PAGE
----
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Marc Mason is a freelance writer based in Tempe, AZ.

Sunday, August 09, 2015  

I had barely turned thirty when Rebecca and I began our search for a place to live. She had relocated from San Diego and moved into the house I shared with roommates, hardly an ideal situation for the new love we shared, but our feelings were young and powerful, and she did her damnedest to make the most of it.

There were other obstacles. My job didn’t exactly pay me a whole lot, and on top of that, I was in debt counseling, trying to erase years of quiet shopping addiction. She had left behind her nursing career, having reached the end of her stress rope and needing a change. It didn’t exactly put us in a position to rent anything opulent, and we preferred not to live somewhere that required a bulletproof vest to go to the car. Everything we looked at in the newspaper made the whole notion feel a little bleak. We weren’t even going and looking at places yet, and already it felt defeating.

Then, one day as I rode my bicycle through the neighborhood, I saw The House.
Situated at the corner of The Avenue and Broadway Road, it was small but intriguing. Two bedrooms, one bathroom – just enough for the two of us to spread out into. And the price on the sign was so low as to barely be believable. I excitedly told her about it and we drove back over to look at it from outside, and in agreement we made the call.

We moved in at the end of August in 2000.

Cut to fifteen years later…

Rebecca and I sputtered out at five years. She left. I stayed on The Avenue. I began living on my own for the first time in my life, trying to decide if that was even worth the effort. (Spoiler alert: it was.) Other relationships filled the void. I wrote my first published comic. I went back and got another degree. Traveled overseas for the first time. Had my first novel published.

And always – always – I went home to my place on The Avenue.

I lived in my Mom’s trailer for twelve years. The place I rented the room in? I was there for nine years. I’m quite fond of stability, as you might guess. But as stories usually progress, there was a plot twist I didn’t see coming:

Her name was Sophie.

To be honest, early on I thought she was insane to even have anything to do with me, yet no matter what an idiot I was, she did not walk away or stab me in the ribs. Where I come from, we call that a “keeper.”

Six months passed, and we were still going. Then a year. We began making noises about living together, but if I’m being blunt? I didn’t necessarily take the idea all that seriously at that point. One, I was perfectly happy in my bachelor pad on The Avenue, and two, I was still expecting her to come to her senses and walk away.

Hell, when we hit the two-year mark, I still had trouble believing that she was still with me, and the idea of having her held for a 48-hour psych evaluation crossed my mind more than once. Still, the whole “move in together” idea still felt more like fantasy than potential fact.
Until she started sending me listings. And we started going to look at places. Suddenly… suddenly…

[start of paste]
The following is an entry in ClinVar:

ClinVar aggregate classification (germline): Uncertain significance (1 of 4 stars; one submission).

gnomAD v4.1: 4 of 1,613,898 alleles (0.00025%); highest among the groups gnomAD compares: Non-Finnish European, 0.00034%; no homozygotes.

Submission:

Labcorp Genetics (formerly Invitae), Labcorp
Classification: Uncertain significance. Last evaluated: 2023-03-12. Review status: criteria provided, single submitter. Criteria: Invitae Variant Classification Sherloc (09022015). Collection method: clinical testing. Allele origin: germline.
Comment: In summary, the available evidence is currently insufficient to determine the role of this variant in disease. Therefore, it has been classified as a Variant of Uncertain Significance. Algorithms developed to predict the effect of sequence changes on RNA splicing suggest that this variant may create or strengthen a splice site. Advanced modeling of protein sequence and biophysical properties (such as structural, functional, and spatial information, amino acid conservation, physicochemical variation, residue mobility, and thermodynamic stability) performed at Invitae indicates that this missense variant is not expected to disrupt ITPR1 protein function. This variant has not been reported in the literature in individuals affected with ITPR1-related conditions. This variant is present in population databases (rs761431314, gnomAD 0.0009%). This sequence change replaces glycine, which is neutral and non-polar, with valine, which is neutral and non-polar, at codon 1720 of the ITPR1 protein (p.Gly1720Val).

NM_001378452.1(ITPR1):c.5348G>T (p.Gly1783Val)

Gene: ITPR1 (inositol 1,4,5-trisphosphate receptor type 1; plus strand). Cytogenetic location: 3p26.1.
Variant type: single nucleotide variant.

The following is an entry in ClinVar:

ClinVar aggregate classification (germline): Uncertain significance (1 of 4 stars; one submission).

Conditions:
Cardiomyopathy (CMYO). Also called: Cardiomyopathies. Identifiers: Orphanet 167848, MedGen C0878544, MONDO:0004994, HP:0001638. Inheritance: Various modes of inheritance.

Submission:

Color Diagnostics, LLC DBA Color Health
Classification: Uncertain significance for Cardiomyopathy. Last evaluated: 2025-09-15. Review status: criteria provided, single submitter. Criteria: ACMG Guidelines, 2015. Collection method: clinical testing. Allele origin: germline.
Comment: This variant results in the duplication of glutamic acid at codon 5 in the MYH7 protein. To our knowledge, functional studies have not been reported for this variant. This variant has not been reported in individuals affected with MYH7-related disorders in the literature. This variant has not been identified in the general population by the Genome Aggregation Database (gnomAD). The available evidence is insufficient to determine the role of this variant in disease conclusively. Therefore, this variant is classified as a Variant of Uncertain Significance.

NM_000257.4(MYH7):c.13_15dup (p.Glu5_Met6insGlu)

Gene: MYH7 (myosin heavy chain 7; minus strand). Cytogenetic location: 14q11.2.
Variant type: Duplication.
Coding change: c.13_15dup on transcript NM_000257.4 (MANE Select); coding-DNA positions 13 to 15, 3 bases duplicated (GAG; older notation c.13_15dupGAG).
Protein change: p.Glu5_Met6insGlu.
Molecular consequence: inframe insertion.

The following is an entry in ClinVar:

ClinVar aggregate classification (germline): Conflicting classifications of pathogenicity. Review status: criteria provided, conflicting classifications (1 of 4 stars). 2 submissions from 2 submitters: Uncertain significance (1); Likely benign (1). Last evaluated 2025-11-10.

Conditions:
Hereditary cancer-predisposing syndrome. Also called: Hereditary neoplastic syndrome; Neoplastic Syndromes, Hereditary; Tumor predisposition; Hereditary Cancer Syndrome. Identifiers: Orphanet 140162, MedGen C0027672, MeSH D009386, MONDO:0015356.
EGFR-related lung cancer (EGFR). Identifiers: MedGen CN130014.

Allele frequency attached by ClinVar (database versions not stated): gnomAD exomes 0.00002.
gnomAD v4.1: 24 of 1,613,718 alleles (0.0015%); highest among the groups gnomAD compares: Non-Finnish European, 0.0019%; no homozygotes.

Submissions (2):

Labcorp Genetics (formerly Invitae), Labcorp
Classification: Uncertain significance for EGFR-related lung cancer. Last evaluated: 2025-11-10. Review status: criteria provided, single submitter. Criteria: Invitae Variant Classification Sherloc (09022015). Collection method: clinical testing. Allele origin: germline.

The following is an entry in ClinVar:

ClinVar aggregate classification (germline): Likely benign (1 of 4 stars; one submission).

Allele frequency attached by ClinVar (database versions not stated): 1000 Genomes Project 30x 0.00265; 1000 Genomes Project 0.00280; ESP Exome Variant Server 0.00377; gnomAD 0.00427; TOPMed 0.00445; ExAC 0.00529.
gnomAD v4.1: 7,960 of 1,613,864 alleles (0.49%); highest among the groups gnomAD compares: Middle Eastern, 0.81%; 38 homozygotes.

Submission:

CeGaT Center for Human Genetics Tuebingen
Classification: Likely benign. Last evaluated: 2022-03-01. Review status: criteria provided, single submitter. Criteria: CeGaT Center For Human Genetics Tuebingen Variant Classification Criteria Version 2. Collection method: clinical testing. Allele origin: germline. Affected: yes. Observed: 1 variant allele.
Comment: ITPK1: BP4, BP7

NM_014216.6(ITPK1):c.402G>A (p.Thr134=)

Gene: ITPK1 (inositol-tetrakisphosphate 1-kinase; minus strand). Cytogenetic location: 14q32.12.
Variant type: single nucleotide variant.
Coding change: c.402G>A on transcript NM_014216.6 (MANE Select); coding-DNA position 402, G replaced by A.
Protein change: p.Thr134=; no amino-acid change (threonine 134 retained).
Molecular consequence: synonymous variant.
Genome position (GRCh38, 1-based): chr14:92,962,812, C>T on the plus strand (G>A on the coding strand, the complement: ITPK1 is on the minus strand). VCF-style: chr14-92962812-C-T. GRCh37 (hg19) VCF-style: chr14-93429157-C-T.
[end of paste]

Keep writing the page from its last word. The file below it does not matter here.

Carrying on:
Holy. Shit.

She’s fucking serious about this shit.

It took two months of soul-sucking, energy-draining searching but we found a house for her, her kids, and me to move into. We signed a lease. We had a move-in date.

Holy. Shit.

She’s fucking serious about this shit.

Moving? Yeah, that eats an enormous bag of dicks. I hadn’t moved in fifteen years. I didn’t even really know what the hell to do. I never really got any boxes, and I own 2000 books! The entire process was a nightmare from which there seemed to be no awakening.

But more than that, it was just painful.

Early on, every day brought a change in the old place that unearthed a memory. I found crafts that Rebecca and I had made when we moved in and decorated the place. I found keepsakes and gifts that friends had given me over the years, some who have gone on themselves, only their faces still in my mind. Letters. Cards. Signposts from a lively, winding road that I’ve traveled since I arrived on The Avenue and truly become an adult.

The House was with me, the one constant through all the stuff I went through. It comforted me to get home every evening, to this place that gave me such a sense of peace and belonging.

Having that feeling slip away piece-by-piece and day-by-day was remarkably painful.
Sure, I was going home to Sophie and my new family every night, but that feeling of comfort was totally absent. It was replaced by fear and anxiety and uncertainty.

For twenty-three consecutive days, I went into the house on The Avenue and removed or threw away some of my possessions, either delivering them to the new place or to the back alley dumpster.

As the end neared and the place became emptier and emptier, I began to let go a bit and appreciate my new life a little more. Finally, in those last days, I reconciled with the loss of the house, because I began to see what I had gained and I began to see that the new challenge my life was presenting was a worthy one. It was not going to be easy, mind you, and I knew I was about to fall on my ass quite a bit, but I became okay with that.

You see, I had to learn to see things from a different perspective. I was so myopic in those last days on The Avenue that I easily lost track of an incredibly important fact:

There had been no question in my mind: I was betting my life on Sophie.

But she was also betting her life on me.

And she was fucking serious about that shit.

9:01 PM

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